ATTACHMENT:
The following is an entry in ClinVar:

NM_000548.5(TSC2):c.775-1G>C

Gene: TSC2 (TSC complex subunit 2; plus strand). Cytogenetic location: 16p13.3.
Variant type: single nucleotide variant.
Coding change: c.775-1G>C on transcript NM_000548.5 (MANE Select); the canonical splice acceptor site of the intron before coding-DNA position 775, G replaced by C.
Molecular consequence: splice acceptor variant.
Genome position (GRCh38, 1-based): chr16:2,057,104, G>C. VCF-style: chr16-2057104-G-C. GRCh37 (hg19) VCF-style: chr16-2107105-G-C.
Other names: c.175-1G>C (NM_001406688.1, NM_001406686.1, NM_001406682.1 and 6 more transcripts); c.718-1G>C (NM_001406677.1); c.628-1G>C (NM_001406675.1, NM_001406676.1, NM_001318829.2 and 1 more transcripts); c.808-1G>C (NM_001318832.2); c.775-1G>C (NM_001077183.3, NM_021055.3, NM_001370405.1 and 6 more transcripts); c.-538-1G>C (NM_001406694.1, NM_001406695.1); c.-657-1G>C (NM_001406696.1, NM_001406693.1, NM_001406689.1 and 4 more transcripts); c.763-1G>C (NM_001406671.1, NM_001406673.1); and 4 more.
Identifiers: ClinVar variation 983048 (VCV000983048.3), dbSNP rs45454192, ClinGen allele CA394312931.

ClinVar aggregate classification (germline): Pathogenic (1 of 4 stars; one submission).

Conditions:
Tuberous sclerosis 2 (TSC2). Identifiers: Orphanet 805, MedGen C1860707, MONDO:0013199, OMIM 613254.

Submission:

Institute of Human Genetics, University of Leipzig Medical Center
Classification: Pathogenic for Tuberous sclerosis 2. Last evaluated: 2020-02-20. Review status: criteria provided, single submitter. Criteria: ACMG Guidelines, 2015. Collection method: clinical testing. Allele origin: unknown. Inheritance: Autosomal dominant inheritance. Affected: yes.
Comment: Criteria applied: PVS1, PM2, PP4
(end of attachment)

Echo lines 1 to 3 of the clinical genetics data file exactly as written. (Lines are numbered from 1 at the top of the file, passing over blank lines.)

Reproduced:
The following is an entry in ClinVar:

NM_000548.5(TSC2):c.775-1G>C

Gene: TSC2 (TSC complex subunit 2; plus strand). Cytogenetic location: 16p13.3.